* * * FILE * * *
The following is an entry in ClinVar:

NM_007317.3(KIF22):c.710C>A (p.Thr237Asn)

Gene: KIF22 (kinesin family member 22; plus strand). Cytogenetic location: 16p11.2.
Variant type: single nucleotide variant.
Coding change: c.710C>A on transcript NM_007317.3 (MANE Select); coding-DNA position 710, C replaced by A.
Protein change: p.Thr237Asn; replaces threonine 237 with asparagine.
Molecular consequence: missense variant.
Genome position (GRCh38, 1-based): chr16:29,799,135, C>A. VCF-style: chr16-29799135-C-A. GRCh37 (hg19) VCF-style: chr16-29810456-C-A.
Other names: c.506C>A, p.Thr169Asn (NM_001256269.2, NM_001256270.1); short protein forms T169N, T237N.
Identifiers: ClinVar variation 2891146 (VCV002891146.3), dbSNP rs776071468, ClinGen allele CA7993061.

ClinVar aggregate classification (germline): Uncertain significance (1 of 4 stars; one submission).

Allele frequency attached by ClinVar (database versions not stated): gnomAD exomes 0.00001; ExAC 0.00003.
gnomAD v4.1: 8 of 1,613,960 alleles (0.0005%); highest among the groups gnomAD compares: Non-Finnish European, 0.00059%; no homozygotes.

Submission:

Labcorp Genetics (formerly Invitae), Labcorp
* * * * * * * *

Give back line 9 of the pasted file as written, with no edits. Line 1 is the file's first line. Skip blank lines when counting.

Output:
Other names: c.506C>A, p.Thr169Asn (NM_001256269.2, NM_001256270.1); short protein forms T169N, T237N.